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on 15 August 2013
Heartache occasionally overwhelmed me when I was young, for the usual reasons. Overcome by the sudden stop which the loss of her forced on me, nothing could address the torpor. David Sylvian's Brilliant Trees album came to dwell there with me, offering company, not advice. His music did not provide a way out, but a way in, to the recesses of bleak sadness. Gently leading you through the cavernous depths of your stasis, it helped you feel sorry for yourself with a thoroughness that was calm, not angry. Since calmness listens, while anger transmits, a single epiphany resulted: you were no longer alone. And once your heart experienced the constructive epiphany of companionship, even the remote kind provided by a stranger's songs, a light went on; you began to query the possibility of a way out. We are all carpet crawlers; we all have to get in to get out. 25 years on, with substantial emotional success in the bag, I chanced upon this album and listened to it in the car and was powerfully reminded of the acute sensitivity of my pain, something vital, which made me smile. Brilliant Trees gave me more insight into how I felt than anything I've chanced upon since, helping my heart to acknowledge, which then invited my head to explore, so buy that album first. But buy this one too, for Forbidden Colours, an old friend, and the lyrics on Orpheus, a fresh acquaintance. These fires never stop.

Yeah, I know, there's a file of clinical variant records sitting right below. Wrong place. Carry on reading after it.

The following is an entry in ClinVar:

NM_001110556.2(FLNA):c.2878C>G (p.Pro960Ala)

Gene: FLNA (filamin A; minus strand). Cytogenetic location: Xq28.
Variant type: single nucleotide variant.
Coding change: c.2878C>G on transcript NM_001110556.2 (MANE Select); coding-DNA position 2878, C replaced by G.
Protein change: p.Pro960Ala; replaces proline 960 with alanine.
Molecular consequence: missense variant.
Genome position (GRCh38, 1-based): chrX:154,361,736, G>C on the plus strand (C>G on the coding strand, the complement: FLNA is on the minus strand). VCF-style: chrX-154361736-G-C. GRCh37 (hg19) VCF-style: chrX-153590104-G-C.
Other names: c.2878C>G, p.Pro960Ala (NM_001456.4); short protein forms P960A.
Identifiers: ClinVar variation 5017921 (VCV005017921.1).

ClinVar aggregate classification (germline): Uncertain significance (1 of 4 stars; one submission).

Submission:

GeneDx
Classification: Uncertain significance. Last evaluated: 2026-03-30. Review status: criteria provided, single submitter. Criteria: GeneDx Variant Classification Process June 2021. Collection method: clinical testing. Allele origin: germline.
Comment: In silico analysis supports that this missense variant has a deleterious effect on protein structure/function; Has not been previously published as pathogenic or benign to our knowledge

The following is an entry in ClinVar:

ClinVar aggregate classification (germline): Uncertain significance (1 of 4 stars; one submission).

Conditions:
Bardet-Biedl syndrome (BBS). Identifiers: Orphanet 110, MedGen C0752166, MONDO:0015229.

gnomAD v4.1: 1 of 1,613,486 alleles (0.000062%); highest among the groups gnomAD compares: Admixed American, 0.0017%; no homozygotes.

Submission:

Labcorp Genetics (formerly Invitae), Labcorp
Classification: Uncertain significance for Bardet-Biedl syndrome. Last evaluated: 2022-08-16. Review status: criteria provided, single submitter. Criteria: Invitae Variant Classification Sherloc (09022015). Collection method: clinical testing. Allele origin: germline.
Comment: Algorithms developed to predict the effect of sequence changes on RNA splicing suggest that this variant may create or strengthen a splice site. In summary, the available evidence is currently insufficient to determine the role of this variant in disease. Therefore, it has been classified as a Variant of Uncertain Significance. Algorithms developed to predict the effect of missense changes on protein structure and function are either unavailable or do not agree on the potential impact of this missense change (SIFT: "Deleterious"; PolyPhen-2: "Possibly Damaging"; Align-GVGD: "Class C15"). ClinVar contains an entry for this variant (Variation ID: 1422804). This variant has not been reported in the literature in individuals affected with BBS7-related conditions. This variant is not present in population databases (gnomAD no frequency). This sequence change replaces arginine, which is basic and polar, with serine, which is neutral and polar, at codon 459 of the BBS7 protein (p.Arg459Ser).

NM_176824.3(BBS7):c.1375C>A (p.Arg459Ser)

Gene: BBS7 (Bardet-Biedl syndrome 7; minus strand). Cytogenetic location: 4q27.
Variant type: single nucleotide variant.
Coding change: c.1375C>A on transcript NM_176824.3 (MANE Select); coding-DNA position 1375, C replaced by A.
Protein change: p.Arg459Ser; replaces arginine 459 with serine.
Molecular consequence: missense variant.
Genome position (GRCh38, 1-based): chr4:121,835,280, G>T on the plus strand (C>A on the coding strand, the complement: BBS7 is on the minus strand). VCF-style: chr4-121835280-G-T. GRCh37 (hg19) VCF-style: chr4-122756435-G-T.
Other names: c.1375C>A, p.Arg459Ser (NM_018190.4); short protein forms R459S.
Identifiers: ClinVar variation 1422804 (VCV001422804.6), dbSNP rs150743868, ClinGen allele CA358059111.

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on 27 February 2012
A compilation will always be a compilation.
But on this one, the delightful thing is that David Sylvian chose himself which of his most well known pieces could represented him best to fit this 2CD format.
The songs are in chronological order, and the whole pack feels like as if it could be a cd of originals -in its own right, there's a quite cohesive, constant flow in this journey through 3 decades of material. All songs feel suddenly new when set together in this way.
With "Victim of Stars", David Sylvian proves that he still remains as one of the most visionary, innovative, talented British/European artists working today.